Steve Rogers

About Steve Rogers

Assistant News Director/Assignment Editor; degree in finance and administration from Yale University; 35 years experience in journalism.

Saltillo Woman Urges Others to Give

Hayley Harrington of Saltillo is thrilled to be back home with sons Wes and Van after a bone marrow transplant at Vanderbilt University Medical Center.

Hayley Harrington of Saltillo is thrilled to be back home with sons Wes and Van after a bone marrow transplant at Vanderbilt University Medical Center.

TUPELO, Miss.-Hayley Harrington of Saltillo is asking area residents to give the gift of life.

“If not for one special lady, I wouldn’t be here today,” said the 37-year-old mother of two. “You can save people’s lives just by donating your time.”

Around the end of April 2012, Harrington started not feeling well. “I ran a fever, and it just kept getting worse,” Harrington said. “I thought I had strep throat.” Her doctor ran some blood work and promptly sent her to Emergency Department. She was diagnosed with acute myeloid leukemia, a cancer of the blood and bone marrow. The most common type of acute leukemia in adults, this type of cancer usually gets worse quickly if not treated.

In May 2012, Harrington was hospitalized at North Mississippi Medical Center for a seven-day “induction” round of chemotherapy using a very high dose of cancer-fighting medication. She spent several weeks in the hospital recuperating and came back mid-June for her first “consolidation” round, a lower dose of chemotherapy. She was scheduled for three more consolidation rounds, but after the second one, her blood count wasn’t cooperating. “My red blood cell and white blood cell counts weren’t where they needed to be, so I couldn’t have any more chemotherapy,” Harrington said. Unfortunately, she relapsed in March.

Harrington’s only hope was to have a bone marrow transplant (also known as a stem cell implant), a procedure that involved infusing her body with healthy stem cells to replace damaged or diseased ones. A stem cell implant may become necessary if a person’s bone marrow stops working and doesn’t produce enough healthy stem cells or, as in her case, as the result of high-dose chemotherapy or radiation therapy.

But for Harrington’s body to accept the healthy cells, the donor must be a close match. According to www.bethematch.com, 70 percent of patients don’t have a donor in their family and depend on the Be the Match registry to find an unrelated bone marrow donor or umbilical cord blood.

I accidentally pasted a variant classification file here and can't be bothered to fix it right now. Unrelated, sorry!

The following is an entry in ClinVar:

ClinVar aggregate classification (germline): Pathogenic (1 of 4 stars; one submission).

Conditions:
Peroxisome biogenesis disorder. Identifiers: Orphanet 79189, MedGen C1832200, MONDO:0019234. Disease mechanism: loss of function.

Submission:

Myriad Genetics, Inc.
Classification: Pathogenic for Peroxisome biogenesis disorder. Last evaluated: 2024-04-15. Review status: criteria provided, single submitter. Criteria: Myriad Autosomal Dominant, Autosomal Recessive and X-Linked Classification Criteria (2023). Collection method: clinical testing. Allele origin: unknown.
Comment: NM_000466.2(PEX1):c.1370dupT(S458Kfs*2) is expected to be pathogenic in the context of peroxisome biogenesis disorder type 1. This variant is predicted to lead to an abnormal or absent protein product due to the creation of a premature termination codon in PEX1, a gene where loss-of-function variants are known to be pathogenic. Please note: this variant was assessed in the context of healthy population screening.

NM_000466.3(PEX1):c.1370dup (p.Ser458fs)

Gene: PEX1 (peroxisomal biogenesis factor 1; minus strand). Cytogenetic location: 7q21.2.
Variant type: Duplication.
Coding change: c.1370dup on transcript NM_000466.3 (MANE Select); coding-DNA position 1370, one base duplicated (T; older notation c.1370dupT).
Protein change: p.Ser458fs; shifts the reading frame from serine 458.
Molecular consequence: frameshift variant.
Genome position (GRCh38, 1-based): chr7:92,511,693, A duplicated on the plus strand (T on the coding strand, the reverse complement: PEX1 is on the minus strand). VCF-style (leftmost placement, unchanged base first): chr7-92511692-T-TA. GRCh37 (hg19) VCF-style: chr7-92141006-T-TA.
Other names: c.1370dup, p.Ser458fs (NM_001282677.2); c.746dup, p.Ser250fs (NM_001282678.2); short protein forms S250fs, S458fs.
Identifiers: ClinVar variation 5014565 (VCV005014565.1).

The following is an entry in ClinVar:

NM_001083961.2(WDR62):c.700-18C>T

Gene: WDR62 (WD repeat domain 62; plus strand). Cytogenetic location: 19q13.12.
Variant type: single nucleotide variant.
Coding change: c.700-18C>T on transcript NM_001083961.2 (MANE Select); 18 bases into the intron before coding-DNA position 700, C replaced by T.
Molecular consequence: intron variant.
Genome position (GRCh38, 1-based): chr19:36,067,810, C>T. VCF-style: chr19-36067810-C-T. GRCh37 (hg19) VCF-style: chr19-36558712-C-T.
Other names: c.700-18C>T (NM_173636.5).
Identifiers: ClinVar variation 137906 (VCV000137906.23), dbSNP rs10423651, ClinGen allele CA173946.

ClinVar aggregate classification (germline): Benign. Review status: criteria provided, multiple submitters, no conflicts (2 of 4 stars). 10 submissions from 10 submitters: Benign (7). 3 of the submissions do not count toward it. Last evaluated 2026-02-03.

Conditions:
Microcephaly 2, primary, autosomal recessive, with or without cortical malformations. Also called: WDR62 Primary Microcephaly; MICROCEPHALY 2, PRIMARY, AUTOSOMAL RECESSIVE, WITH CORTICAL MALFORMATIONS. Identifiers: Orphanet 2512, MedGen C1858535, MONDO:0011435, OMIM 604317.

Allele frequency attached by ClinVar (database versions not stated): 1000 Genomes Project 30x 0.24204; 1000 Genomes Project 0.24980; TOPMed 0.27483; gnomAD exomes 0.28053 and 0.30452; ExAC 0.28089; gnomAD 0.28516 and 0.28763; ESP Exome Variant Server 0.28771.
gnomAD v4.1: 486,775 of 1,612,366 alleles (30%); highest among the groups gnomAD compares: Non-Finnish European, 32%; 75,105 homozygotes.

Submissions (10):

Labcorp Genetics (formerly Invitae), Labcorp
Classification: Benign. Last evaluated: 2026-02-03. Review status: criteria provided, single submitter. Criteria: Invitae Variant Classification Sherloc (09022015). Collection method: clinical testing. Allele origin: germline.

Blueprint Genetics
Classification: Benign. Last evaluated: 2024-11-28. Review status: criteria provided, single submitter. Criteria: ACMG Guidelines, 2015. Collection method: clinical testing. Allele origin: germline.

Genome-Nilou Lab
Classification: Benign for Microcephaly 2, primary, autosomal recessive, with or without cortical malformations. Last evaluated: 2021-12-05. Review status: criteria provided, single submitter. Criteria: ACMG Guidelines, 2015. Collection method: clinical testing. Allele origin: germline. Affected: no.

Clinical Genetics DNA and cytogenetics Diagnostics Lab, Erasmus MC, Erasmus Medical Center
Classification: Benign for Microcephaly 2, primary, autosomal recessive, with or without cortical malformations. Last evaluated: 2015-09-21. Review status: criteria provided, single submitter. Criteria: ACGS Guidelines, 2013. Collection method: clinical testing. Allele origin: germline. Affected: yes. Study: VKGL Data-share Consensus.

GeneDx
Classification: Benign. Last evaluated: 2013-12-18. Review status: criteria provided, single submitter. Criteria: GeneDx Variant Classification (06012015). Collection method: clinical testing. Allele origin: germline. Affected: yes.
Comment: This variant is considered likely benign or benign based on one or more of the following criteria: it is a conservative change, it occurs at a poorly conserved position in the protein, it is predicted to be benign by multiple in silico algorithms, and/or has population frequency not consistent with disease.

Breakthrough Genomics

“It was unreal,” Harrington said. “It normally takes months and months to find a match, and we found a perfect match in less than a month. We were a 10/10 match, which is the best possible match for an unrelated donor.” All that Harrington knows about the donor is that she is a 48-year-old female who gave her a remarkable gift-life.

Harrington was sent to Vanderbilt University Medical Center in Nashville where she underwent two days chemotherapy and three days of radiation to destroy her diseased marrow. Then the donor’s healthy blood-forming cells were given directly into the Harrington’s bloodstream, where they began to function and multiply. “For me the procedure was like getting a blood infusion,” she said. “We laughed and talked through the whole thing.”

After her transplant on June 27, Harrington remained at Vanderbilt for a month while her blood counts increased to the levels they needed to reach. After she was released from the hospital, she and husband Shane rented an apartment nearby for the required 100 days so doctors could closely monitor her progress. She recently returned home to 12-year-old Wes and 7-year-old Van, and hopes to one day resume teaching third grade in Pontotoc.

Despite everything Harrington has been through, she knows she is extremely blessed to be alive. “God is good,” she said. “That’s all I’m saying.”

Because North Mississippi Medical Center wants to be a part of more happy endings like Harrington’s, the staff is sponsoring a bone marrow drive from 4-7 p.m. Monday, Oct. 28, in Room 21 of the hospital’s East Tower. Individuals between the ages of 18 and 44 who meet the health guides and are willing to donate to any patient in need are encouraged to join the registry. “It only takes a few minutes, and no blood work is required. All they do is a cheek swab,” explained Erin Watson, a registered nurse on NMMC’s oncology unit. “If the donor is matched with someone, the registry will call them for further testing.”

Participating in the drive is free, but it costs the registry $100 to add each person, so monetary donations are appreciated. For more information, call (662) 377-8778 or visit www.bethematch.com.